For instance, as well as incorporated in Ireland, the business must be centrally managed and controlled in the country, which means that most of the directors are resident in Ireland. In addition, most of the investment decisions should be made in Ireland, board of directors’ meetings should be held in the country and most employees ought to live in Ireland too.

Nevertheless, it should be noted that all company income does not have to go into an Irish account – some of it can be paid in other currencies, such as if it comes through online accounts such as PayPal.

Keeping additional records to provide evidence of the business’ operations in Ireland may also be of use in proving it qualifies for the 12.5% rate. For example, keeping records of rent or mortgage payments on office space in Ireland or minutes of board meetings. Holding stock in Ireland is another way to provide evidence.

There are other complexities. For instance, a company is eligible for 12.5% corporation tax if it has been incorporated in Ireland since January 1, 2015, unless the business is classed as a tax resident of another country, with which Ireland has a double taxation agreement. Ireland has double tax agreements with more than 70 countries.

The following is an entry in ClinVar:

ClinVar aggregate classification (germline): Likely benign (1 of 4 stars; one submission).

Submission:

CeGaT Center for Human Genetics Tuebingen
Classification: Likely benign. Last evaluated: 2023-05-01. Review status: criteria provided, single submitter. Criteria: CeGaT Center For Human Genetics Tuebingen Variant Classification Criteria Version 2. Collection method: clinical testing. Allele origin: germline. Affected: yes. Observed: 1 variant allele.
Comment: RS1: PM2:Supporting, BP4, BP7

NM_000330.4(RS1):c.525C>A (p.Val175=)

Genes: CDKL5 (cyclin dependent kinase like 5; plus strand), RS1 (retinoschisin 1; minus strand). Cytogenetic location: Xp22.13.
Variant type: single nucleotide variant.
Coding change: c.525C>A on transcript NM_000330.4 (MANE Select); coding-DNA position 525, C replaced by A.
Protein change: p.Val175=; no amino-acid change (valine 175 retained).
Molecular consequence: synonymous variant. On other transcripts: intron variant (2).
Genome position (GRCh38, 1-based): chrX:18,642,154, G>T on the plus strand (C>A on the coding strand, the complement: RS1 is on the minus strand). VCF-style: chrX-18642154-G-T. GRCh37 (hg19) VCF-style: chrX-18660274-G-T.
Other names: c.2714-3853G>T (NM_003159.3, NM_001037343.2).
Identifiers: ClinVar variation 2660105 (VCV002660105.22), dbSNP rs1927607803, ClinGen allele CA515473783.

If you are planning to establish or move a business to Ireland, there are ways you can prove your intentions to the authorities to qualify for the tax rate, such as with rent agreements and receipts from customers in Ireland. Here, it is worth working with local tax accountants to help establish the evidence of your residency in Ireland. Malone Accountants are skilled in this – see our website for more information.

Please note that if you file a corporate tax return at the 12.5% rate and it is found that the business does not qualify, then there are penalties that the Revenue can apply, as well as charging interest on the amount owed.


Once your business has qualified to pay the 12.5% corporation tax rate, then you will need to file your tax return. This is done via the Revenue’s Online Service, which has mandatory e-Filing and is used for filing and paying all corporation and other taxes in Ireland. Tax is levied against profits made in the 12-month period of the business accounting period.

The business also must pay its preliminary tax before the due date given, as well as completing the CT1 and 466 Forms and paying any tax owing.